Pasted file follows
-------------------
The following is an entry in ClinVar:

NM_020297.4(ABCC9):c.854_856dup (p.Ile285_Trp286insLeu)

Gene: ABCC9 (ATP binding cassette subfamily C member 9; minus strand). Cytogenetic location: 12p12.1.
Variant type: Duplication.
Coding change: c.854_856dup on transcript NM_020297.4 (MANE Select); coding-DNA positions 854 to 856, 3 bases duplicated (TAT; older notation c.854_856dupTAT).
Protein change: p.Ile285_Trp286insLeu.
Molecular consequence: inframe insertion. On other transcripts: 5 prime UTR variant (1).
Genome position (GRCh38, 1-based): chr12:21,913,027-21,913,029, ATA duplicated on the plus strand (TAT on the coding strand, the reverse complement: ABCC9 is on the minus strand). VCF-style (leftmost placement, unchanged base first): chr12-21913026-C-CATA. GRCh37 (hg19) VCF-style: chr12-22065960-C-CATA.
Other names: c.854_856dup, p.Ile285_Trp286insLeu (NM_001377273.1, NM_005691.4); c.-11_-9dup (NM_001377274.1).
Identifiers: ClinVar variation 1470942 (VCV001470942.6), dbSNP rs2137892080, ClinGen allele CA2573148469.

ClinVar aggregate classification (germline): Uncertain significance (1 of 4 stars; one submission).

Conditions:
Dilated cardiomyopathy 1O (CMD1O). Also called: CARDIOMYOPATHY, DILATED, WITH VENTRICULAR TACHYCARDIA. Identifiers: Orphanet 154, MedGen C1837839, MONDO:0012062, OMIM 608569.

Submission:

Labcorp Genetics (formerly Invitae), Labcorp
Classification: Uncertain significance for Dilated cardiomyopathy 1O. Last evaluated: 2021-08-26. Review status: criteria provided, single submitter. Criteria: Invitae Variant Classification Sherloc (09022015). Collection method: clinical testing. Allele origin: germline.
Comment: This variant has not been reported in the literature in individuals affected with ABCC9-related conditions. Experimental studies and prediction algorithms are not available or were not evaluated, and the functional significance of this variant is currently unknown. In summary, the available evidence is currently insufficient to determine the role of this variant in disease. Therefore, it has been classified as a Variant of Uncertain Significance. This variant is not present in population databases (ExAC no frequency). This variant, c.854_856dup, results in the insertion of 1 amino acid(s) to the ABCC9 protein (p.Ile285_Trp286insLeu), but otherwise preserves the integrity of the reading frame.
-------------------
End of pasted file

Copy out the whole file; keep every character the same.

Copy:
The following is an entry in ClinVar:

NM_020297.4(ABCC9):c.854_856dup (p.Ile285_Trp286insLeu)

Gene: ABCC9 (ATP binding cassette subfamily C member 9; minus strand). Cytogenetic location: 12p12.1.
Variant type: Duplication.
Coding change: c.854_856dup on transcript NM_020297.4 (MANE Select); coding-DNA positions 854 to 856, 3 bases duplicated (TAT; older notation c.854_856dupTAT).
Protein change: p.Ile285_Trp286insLeu.
Molecular consequence: inframe insertion. On other transcripts: 5 prime UTR variant (1).
Genome position (GRCh38, 1-based): chr12:21,913,027-21,913,029, ATA duplicated on the plus strand (TAT on the coding strand, the reverse complement: ABCC9 is on the minus strand). VCF-style (leftmost placement, unchanged base first): chr12-21913026-C-CATA. GRCh37 (hg19) VCF-style: chr12-22065960-C-CATA.
Other names: c.854_856dup, p.Ile285_Trp286insLeu (NM_001377273.1, NM_005691.4); c.-11_-9dup (NM_001377274.1).
Identifiers: ClinVar variation 1470942 (VCV001470942.6), dbSNP rs2137892080, ClinGen allele CA2573148469.

ClinVar aggregate classification (germline): Uncertain significance (1 of 4 stars; one submission).

Conditions:
Dilated cardiomyopathy 1O (CMD1O). Also called: CARDIOMYOPATHY, DILATED, WITH VENTRICULAR TACHYCARDIA. Identifiers: Orphanet 154, MedGen C1837839, MONDO:0012062, OMIM 608569.

Submission:

Labcorp Genetics (formerly Invitae), Labcorp
Classification: Uncertain significance for Dilated cardiomyopathy 1O. Last evaluated: 2021-08-26. Review status: criteria provided, single submitter. Criteria: Invitae Variant Classification Sherloc (09022015). Collection method: clinical testing. Allele origin: germline.
Comment: This variant has not been reported in the literature in individuals affected with ABCC9-related conditions. Experimental studies and prediction algorithms are not available or were not evaluated, and the functional significance of this variant is currently unknown. In summary, the available evidence is currently insufficient to determine the role of this variant in disease. Therefore, it has been classified as a Variant of Uncertain Significance. This variant is not present in population databases (ExAC no frequency). This variant, c.854_856dup, results in the insertion of 1 amino acid(s) to the ABCC9 protein (p.Ile285_Trp286insLeu), but otherwise preserves the integrity of the reading frame.